St. Pat’s Day Special: Rue Matthiessen, CASTLES AND RUINS & Claire Coughlan, WHERE THEY LIE

We talk with Rue Matthiessen, daughter of the famed writer Peter Mathiessen about her family memoir, Castles And Ruins: Unraveling, Family Mysteries, And Literary Legacy In The Irish Countryside.

Then, Claire Coughlan tells us about her twisty-turny whodunit, Where They Lie. It’s a murder mystery set in 1968 Dublin, where the detective isn’t a policeman, but a young female news reporter on the make.

And finally we air a short clip from our conversation with Fintan O’Toole last St. Patrick’s Day about his personal history of modern Ireland, We Don’t Know Ourselves.

Writers Voice— in depth conversation with writers of all genres, on the air since 2004.

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Key Words: Rue Matthiessen, memoir, author interview, Claire Coughlan, Ireland, St. Patrick’s Day, , memoir, podcast, book podcast, author interview, Writer’s Voice, Francesca Rheannon, mystery fiction, crime fiction, Peter Matthiessen

A Journey To Ireland Reveals A Family’s Secrets

In her memoir Castles and Ruins, Rue Matthiessen uses her memories of those two journeys to Ireland to dig deeper into her parents’ literary legacy, their stormy marriage, and their complicated relationships to their children.

Decades after spending a summer in the Irish countryside with her parents—author Deborah Love and National Book Award winner Peter Matthiessen—Rue Matthiessen took her young family back to Ireland to revisit locales from that season in the sixties. As a guide, she had her mother’s book, Annaghkeen, named for the castle that overlooked their home in Galway.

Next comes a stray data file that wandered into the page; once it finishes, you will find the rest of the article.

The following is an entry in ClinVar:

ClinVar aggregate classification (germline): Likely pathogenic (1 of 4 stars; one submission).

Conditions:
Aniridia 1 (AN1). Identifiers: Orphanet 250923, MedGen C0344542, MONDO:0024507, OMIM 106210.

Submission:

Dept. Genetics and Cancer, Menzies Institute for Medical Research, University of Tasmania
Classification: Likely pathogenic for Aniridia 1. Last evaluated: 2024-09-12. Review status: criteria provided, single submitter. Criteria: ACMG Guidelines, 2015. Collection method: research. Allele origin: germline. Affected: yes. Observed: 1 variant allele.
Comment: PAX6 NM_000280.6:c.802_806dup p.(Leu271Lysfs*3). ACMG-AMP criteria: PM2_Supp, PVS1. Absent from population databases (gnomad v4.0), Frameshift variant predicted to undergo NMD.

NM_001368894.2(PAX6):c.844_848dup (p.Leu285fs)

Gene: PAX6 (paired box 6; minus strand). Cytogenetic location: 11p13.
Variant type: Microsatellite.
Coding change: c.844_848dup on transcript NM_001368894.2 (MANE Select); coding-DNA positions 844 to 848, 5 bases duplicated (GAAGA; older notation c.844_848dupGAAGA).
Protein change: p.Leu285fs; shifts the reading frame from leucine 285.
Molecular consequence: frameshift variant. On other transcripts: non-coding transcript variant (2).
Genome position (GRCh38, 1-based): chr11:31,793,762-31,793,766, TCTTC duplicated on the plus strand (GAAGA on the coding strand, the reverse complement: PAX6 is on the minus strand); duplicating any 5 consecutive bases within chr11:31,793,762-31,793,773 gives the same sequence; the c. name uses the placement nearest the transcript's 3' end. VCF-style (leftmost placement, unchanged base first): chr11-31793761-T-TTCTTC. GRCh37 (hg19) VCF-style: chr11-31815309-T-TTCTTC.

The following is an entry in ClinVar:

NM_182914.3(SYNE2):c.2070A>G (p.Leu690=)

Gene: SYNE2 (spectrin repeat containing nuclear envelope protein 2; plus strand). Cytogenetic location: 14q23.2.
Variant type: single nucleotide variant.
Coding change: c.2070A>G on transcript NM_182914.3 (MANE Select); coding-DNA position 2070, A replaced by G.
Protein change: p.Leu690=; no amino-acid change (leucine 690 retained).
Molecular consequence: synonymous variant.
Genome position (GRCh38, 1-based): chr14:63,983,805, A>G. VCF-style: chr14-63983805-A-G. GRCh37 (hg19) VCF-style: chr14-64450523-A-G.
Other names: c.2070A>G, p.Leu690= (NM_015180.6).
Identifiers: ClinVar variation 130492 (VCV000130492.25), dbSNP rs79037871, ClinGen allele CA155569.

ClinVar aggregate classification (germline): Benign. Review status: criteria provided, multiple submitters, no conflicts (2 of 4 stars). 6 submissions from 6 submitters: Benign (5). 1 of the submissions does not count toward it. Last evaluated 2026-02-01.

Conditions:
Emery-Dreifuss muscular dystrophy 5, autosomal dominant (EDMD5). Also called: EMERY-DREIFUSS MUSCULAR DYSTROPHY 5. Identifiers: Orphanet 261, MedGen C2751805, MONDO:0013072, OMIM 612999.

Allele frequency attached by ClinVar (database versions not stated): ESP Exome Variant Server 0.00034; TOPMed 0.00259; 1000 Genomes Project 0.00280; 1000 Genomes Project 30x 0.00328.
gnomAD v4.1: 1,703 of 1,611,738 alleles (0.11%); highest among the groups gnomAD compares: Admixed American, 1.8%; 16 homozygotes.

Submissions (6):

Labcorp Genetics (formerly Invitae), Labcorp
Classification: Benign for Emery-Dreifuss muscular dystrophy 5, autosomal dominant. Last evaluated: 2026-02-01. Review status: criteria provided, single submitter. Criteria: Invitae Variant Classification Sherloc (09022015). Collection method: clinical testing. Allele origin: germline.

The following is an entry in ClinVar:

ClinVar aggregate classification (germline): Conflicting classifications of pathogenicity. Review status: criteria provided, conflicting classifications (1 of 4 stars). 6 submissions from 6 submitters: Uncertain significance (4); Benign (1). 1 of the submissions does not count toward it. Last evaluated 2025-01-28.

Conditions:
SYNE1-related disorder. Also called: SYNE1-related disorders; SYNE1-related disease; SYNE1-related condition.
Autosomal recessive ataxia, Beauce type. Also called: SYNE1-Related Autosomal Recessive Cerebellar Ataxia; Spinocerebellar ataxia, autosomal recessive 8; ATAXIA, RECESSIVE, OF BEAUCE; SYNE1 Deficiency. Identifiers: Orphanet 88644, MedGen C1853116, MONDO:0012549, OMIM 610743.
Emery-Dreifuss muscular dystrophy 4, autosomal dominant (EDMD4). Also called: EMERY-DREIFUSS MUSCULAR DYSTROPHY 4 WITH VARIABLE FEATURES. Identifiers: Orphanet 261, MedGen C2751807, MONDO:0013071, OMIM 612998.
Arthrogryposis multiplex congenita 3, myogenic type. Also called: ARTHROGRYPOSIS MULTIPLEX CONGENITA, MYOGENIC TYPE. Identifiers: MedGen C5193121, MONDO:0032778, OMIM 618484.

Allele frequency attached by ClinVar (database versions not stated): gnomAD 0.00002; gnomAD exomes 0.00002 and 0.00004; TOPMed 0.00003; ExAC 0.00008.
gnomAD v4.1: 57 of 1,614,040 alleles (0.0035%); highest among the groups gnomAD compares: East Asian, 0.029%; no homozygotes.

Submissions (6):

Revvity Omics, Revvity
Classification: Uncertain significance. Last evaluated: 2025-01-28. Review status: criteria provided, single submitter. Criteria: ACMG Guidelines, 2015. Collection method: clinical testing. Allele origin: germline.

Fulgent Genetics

The book is also a vivid portrait of the artistic community on the East End of Long Island that flourished in the 1960s and 70s.

A Thrilling Crime Fiction Debut Set in 1968 Dublin

Former investigative journalist Claire Coughlan always wanted to write crime fiction. And we are so glad she’s finally been able to do so. Her debut novel is Where They Lie.

It’s 1968 Dublin and Ireland is on the cusp: the strangle grip of the old order of the Catholic Church is just beginning to slacken. There are new opportunities for women — in investigative journalism, for example. But contraception won’t be available until 1985 — and abortion until 2018.

That’s fifty years after Coughlan’s protagonist, the young female journalist Nicoletta Sarto, takes on the task of investigating a case long gone cold: the death of a young woman that could be linked to a clandestine abortion clinic.

Sarto vividly brings 1968 Dublin to life, where the upper crust thinks its privilege will protect it against accountability for its crimes — until it doesn’t.